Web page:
Blog post

Prying open racial politics in America

Molly Osberg25 October 2012

Tonight at the Brooklyn Museum, Racecraft authors Karen Fields and Barbara Fields converse with Adolph Reed about inequality, class, and the distorted racial paradigms of American political life. The celebrated Fields sisters' new book, published this month, asks whether racism has bewitched Americans into misunderstanding inequality in our country. Their argument is a complex one, involving years of assiduous research and close collaboration, so we're pleased to have Mr. Reed present to tease the nuances from their perspective.

Of course, their book comes at a particularly important moment as we careen towards election day and, inevitably, the conversations about Obama lean not towards drone warfare, Libya, or Wall Street bailouts but continue to idle on the meaning of the president's race.

Fortunately both of Racecraft's authors and Adolph Reed have garnered reputations as cogent political analysts, each focusing in their way on the implications of a post-Obama, though certainly not post-racial, America. As the news cycle spins its wheels today a quick survey confirms what we've known all along: that whether they are claims of colorblindness, accusations of playing the race card, or questions of "how black" or "not black enough" the democratic nominee appeared during the recent debates, the discussion of the president's racial identity is never more than an arm's length from the political media machine.

The Fields sisters, we imagine, may have some occasion to look more closely at these conversations. Racecraft, though written before this election season, makes issue of the implicit, policy-blind prejudice at work in Obama's presidency:

As President of the United States, President Obama does not, in fact, belong to Afro-Americans more than any other group of Americans. Arguably, he belongs to them less. Having kept his distance while campaigning for the presidency, he has continued to do so in office. President Obama, a columnist observed, 'would rather walk through fire' than mention racism. Though prepared to brace public censure for a multi-billion-dollar payout to the bankers who wrecked the national economy, he shied away from intervention to hasten modest and long-delayed compensation payments for Afro-American farmers, approaching the end of their lives, to whom the USDA denied loans freely available to white farmers. And he kowtowed with unbecoming haste before a false charge of racism leveled at an Afro-American official by a white blog-bully well known for mendacity and dirty tricks. Wariness of appearing to favor Afro-Americans sometimes drives Obama to cultivate the appearance, and a times the substance, of aloofness from their aspirations.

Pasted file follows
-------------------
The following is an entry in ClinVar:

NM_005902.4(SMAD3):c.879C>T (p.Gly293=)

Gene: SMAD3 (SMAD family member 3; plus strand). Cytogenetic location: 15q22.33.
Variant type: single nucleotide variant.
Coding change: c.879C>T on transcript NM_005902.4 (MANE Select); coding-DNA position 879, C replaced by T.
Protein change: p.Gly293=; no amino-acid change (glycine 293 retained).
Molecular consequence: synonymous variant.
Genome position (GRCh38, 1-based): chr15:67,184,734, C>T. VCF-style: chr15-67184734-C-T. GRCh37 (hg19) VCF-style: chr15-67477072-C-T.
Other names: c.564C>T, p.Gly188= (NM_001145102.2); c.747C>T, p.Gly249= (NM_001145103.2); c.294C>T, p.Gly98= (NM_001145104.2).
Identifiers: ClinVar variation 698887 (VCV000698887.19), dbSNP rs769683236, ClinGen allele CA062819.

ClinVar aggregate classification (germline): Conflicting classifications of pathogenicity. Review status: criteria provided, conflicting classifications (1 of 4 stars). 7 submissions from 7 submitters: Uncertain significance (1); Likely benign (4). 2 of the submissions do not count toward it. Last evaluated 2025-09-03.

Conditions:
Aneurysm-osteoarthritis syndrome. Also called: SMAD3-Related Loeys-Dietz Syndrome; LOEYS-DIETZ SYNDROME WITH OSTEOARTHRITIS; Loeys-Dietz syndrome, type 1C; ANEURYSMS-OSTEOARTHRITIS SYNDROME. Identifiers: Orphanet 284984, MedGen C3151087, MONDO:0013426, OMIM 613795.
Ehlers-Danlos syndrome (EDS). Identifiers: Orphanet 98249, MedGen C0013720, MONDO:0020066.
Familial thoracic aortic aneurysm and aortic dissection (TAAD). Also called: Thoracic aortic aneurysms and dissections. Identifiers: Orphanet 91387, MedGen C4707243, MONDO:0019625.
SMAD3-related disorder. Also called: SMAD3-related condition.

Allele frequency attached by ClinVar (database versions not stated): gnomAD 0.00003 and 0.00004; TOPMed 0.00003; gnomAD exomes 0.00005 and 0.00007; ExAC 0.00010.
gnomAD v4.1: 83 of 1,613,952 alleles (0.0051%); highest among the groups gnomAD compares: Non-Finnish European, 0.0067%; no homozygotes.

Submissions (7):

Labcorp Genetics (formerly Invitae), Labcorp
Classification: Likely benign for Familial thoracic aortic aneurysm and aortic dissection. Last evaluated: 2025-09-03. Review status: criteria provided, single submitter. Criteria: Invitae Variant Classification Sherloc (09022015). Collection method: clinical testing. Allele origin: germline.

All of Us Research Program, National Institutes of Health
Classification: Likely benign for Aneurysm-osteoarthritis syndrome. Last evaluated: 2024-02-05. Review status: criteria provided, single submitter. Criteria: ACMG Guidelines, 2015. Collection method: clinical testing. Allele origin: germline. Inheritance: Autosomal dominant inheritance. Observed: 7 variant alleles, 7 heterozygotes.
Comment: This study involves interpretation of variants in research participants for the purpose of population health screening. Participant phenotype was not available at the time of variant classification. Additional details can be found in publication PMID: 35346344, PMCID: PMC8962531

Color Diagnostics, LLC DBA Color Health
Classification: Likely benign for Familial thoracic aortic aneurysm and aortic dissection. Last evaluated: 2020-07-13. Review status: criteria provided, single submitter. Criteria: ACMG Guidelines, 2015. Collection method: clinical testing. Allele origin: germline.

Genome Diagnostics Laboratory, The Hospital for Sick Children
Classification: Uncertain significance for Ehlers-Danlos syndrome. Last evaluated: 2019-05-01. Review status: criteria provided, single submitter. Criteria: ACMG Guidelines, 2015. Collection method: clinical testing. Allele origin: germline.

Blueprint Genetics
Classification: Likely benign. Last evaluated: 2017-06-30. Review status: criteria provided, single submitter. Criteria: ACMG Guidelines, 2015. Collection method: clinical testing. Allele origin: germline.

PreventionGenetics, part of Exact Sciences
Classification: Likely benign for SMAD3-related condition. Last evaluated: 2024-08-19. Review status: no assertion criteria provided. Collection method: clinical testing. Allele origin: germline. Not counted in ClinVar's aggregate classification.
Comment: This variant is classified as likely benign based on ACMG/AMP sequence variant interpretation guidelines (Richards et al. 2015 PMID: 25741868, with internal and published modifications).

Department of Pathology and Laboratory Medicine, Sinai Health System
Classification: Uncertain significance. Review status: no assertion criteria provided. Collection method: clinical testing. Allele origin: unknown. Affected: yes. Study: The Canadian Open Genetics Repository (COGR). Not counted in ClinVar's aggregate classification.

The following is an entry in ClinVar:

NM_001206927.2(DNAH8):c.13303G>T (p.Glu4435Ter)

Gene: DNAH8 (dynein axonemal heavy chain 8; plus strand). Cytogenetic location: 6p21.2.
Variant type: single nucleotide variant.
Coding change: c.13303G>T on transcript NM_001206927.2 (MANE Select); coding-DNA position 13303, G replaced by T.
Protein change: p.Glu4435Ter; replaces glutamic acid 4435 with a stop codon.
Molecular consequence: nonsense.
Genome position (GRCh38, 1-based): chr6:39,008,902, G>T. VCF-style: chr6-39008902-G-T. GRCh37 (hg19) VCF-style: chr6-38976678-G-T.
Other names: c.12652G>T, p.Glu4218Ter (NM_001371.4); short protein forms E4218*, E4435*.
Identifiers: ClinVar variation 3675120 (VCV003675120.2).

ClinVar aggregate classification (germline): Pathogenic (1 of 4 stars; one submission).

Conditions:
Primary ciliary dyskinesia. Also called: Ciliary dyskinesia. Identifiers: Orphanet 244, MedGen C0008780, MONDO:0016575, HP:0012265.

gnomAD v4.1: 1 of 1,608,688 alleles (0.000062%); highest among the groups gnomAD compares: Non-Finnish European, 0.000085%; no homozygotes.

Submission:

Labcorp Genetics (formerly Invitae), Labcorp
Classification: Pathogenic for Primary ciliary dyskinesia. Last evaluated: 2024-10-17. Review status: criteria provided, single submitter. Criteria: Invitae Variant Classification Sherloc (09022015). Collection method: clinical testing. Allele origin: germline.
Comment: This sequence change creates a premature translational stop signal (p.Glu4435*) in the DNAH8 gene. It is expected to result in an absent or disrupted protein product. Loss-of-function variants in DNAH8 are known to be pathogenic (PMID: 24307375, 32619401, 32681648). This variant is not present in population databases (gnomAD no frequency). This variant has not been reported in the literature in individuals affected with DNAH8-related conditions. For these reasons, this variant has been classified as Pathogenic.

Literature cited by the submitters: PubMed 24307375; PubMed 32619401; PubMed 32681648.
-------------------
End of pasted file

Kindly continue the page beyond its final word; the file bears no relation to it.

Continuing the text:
Reed, too, comes to the panel with a wealth of expertise on Barack Obama's presidency—indeed, he knows him personally—as well as with wider issues concerning both black and progressive politics in the United States. Reed is currently working on a book that analyzes the trajectory of the US Left and the manic-progressive delusions he describes as "Obamamania." In 2008, Reed wrote a scathing piece for The Progressive in which he called the then-presidential hopeful a "vacuous opportunist ... a good performer with an ear how to make white liberals like him:"

His Philadelphia compromise speech—a string of well-crafted and coordinated platitudes and hollow images worthy of an SUV commercial, grounded with the reassuring 'acknowledgment' of blacks' behavioral inadequacies—has gained him breathing room by holding out a vague promise of racial 'reconciliation' that has appealed to centrist liberals ever since Booker T. Washington's comparably eloquent 1895 accommodation to Southern white supremacy. Obama gets credit for 'opening a conversation' on race, for 'taking the matter on squarely.' But he doesn't really speak to what we ought to be doing to address the injustices, past and present, that he mentions. Despite all the babble about Obama's transcendence, Obama persists in portraying black Americans as a stereotypical monolith: blacks feel x; whites feel y. And the trope of black 'anger' is a tired chestnut that neither explains nor characterizes political grievances or aspirations.

We're hoping that tonight, these three panelists will allow us a clear-eyed look at the Presidential campaign and Obama's legacy—the complicated, the progressive, and the purely tone-deaf—after four years in office. We highly recommend it, particularly if you find yourself gorged on the media's simplistic vantage point, annoyed at the self-congratulatory air of the liberal class, or simply furious with the state of political discussion in America.